The infrared light emitted from infrared illuminators 2535 may begin unpolarized. Optionally, for improved clarity, this light can first pass through an infrared linear polarizer to polarize it in polarization B so that less of it will be scattered by scattering polarizer 2525. If the light is unpolarized, some of it will be scattered as it passes through scattering polarizer 2525, but the light of polarization A will pass through scattering polarizer 2525 unscattered. Since the wavelength of the infrared light is sufficiently long, it passes unaffected through any visible-light linear polarizers 2540 and can illuminate objects in front of the screen, such as a human user.
Infrared light returning from in front of window 2505 toward camera 2530 will be unaffected by linear polarizer 2540. However, as the light passes through scattering polarizer 2525, the light of polarization A will be scattered while the light of polarization B will remain unscattered. The camera 2530 has an infrared linear polarizer 2545 immediately in front of it; this polarizer 2545 absorbs light of polarization A and transmits light of polarization B. Thus, camera 2530 only views light of polarization B, which was left unscattered by scattering polarizer 2545. This gives camera 2530 a clear, high-contrast image of the area in front of the screen.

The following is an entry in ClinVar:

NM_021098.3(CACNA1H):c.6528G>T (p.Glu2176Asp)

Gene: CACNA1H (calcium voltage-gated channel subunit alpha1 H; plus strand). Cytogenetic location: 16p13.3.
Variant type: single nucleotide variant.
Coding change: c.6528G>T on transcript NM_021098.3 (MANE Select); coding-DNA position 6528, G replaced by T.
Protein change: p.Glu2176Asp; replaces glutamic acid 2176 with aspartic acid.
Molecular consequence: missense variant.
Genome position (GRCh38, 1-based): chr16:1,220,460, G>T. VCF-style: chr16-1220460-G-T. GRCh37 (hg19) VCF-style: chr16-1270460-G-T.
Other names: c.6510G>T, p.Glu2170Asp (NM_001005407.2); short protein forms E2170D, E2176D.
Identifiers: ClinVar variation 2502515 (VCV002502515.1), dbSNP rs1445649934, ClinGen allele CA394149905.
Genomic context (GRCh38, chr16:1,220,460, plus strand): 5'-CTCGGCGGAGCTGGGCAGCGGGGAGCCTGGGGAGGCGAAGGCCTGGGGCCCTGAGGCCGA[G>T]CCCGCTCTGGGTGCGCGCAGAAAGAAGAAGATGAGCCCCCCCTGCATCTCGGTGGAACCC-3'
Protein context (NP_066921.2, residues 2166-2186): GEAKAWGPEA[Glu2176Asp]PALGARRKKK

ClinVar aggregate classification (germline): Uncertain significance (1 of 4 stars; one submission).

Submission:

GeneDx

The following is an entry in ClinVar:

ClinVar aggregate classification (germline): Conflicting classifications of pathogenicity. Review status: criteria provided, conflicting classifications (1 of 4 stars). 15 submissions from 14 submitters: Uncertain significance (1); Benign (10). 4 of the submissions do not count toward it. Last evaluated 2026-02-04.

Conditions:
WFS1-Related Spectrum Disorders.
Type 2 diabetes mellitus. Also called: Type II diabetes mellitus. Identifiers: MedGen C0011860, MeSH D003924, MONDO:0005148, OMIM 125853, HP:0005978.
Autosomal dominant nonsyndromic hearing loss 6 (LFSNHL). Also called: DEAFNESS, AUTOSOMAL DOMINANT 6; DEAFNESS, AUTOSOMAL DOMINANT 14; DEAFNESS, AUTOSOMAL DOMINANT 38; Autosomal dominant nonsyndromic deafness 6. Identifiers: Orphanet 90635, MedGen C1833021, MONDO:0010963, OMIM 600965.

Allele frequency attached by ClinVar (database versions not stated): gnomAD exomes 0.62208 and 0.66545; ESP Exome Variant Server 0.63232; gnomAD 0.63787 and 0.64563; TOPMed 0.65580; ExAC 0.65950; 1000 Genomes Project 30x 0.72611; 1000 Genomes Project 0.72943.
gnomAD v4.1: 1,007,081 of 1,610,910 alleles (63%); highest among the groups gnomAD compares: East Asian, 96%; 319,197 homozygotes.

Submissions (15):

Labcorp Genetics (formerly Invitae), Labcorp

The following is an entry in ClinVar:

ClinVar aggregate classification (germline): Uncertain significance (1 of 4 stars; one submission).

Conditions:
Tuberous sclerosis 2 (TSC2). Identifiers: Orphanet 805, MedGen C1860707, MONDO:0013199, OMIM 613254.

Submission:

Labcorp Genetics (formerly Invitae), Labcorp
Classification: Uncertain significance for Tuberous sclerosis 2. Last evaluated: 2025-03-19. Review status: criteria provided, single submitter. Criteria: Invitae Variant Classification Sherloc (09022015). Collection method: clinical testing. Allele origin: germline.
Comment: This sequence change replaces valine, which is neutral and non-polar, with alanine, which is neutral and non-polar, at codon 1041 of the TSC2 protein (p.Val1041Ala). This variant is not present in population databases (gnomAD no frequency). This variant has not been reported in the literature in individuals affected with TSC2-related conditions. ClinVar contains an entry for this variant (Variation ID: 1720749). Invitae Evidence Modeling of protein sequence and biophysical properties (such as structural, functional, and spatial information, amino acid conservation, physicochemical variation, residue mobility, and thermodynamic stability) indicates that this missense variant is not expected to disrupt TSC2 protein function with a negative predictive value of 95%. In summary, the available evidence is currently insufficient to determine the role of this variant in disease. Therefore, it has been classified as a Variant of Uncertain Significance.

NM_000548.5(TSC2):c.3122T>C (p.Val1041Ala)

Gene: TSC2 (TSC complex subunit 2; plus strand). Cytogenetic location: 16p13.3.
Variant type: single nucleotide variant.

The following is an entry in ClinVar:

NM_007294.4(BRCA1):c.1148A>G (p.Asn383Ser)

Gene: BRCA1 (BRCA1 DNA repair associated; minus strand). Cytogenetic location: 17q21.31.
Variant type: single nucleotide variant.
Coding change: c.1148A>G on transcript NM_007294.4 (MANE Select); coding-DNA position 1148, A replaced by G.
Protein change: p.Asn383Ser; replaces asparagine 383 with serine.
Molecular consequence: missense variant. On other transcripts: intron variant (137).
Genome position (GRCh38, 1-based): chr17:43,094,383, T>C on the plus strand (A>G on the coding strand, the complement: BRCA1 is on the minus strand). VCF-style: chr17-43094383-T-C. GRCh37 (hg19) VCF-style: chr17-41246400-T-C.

Using Prismatic Films
In interactive projected window displays in general, it is often desirable to have the area under the window display clear, but position the camera so that the area it views slopes upward. This situation can be achieved with the use of prismatic films that redirect all light that pass through them by a specific angle. For examples, the Vikuiti IDF film made by 3M redirects incoming light by 20 degrees. By placing one or more of these films on either side of the projection screen to redirect light upward, the camera can be placed higher relative to the screen, as shown in